Week 149 – The Isle of France

‘The Isle of France’ was collected by H.E.D. Hammond from Joseph Elliott of Todber, Dorset. It concerns a transported convict who is on his way home at the end of his sentence, but is shipwrecked on the island of Mauritius. l’Île de France was the name given to Mauritius until it passed from French to British control in 1810.

I discovered the song while looking for something else in the Hammond MSS, which at the time were available only on microfilm at the Vaughan Williams Memorial Library, but which are now of course included in the Full English archive.

The Isle of France, from the Hammond Collection, via the EFDSS Full English Archive.

The Isle of France, from the Hammond Collection, via the EFDSS Full English Archive.

Joseph Elliott had a number of songs with not-the-usual tune, which it seems he picked up during his time in Canada:

In about 1850, when he was around 19 years old, he signed on as a fisherman in the Newfoundland cod fishing industry, sailing out from Dartmouth with about 60 other men (mainly men from Dorset).  He was out there for 3 or 4 years, and told the Hammond brothers that that was where he learned his songs.

(thanks to John Shaw via the Musical Traditions site for this information)

 

The song appeared frequently on ballad sheets – check out these versions at Ballads Online.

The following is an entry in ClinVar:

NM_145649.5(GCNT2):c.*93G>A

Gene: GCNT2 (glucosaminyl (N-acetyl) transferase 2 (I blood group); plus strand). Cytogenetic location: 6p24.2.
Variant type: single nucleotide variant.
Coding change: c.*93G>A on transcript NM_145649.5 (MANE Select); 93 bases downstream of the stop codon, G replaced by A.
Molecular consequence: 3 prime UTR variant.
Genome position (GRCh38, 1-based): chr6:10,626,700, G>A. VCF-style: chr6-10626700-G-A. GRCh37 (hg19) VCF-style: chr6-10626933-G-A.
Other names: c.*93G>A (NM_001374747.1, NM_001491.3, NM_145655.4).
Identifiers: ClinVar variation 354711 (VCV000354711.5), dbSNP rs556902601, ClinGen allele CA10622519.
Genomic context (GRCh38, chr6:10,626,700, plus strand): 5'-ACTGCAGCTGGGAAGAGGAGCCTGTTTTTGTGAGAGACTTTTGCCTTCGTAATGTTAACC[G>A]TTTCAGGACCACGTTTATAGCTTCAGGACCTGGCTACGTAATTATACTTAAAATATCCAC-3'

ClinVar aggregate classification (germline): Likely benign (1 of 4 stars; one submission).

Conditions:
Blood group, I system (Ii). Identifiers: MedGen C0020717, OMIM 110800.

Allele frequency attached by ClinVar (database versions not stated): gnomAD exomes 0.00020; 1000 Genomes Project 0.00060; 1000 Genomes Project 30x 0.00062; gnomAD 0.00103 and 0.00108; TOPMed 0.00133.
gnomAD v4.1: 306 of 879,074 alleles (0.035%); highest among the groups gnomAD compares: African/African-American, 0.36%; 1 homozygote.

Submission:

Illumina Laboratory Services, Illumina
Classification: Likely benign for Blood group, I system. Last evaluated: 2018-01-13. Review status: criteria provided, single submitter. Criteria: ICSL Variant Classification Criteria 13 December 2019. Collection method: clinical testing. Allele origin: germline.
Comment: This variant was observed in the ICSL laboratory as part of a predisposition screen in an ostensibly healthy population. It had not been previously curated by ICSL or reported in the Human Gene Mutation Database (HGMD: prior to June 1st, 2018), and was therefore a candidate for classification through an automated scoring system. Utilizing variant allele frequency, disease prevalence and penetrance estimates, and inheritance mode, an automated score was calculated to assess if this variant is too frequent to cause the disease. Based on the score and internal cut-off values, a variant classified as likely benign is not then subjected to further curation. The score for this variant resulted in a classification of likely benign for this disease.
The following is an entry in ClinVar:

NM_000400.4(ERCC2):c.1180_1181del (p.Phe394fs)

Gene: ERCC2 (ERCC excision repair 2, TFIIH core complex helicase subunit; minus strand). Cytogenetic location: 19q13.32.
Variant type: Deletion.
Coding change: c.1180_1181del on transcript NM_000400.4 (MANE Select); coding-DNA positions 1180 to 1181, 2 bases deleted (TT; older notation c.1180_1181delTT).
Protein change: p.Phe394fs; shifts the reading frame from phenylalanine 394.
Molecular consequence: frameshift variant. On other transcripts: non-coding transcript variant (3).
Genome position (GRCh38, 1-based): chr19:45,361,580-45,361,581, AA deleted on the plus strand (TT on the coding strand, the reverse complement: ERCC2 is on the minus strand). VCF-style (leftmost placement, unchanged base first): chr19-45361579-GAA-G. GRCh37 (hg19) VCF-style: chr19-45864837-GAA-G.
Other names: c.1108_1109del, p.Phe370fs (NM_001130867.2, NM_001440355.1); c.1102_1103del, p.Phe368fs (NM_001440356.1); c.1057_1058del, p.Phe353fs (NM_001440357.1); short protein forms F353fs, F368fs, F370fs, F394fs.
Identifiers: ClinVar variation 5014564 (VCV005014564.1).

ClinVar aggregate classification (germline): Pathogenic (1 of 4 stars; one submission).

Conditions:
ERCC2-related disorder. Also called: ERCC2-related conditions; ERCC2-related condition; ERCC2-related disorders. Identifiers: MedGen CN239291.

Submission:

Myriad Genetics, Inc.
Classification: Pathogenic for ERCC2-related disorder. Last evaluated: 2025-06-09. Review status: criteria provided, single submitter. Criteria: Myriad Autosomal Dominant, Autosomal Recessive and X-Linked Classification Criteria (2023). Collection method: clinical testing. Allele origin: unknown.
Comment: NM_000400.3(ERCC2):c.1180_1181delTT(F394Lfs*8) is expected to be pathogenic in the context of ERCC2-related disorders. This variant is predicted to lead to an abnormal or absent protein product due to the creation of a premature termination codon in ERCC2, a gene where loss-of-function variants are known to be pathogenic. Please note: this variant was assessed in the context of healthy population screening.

The Isle of France: broadside ballad printed by H. Such of London between 1863 and 1885. From the Bodleian collection.

The Isle of France: broadside ballad printed by H. Such of London between 1863 and 1885. From the Bodleian collection.

I recorded the song with Magpie Lane on our CD The Robber Bird. Below you will find a live recording of us performing it last year at the Red Lion Folk Club in Birmingham.

 

The Isle of France

Magpie Lane:

Andy Turner – vocal, C/G anglo-concertina
Ian Giles – vocal
Jon Fletcher – guitar
Sophie Thurman – cello
Mat Green – fiddle

Recorded at the Red Lion Folk Club, Birmingham, 6th March 2013.

Leave a Reply

Fill in your details below or click an icon to log in:

WordPress.com Logo

You are commenting using your WordPress.com account. Log Out / Change )

Twitter picture

You are commenting using your Twitter account. Log Out / Change )

Facebook photo

You are commenting using your Facebook account. Log Out / Change )

Google+ photo

You are commenting using your Google+ account. Log Out / Change )

Connecting to %s

%d bloggers like this: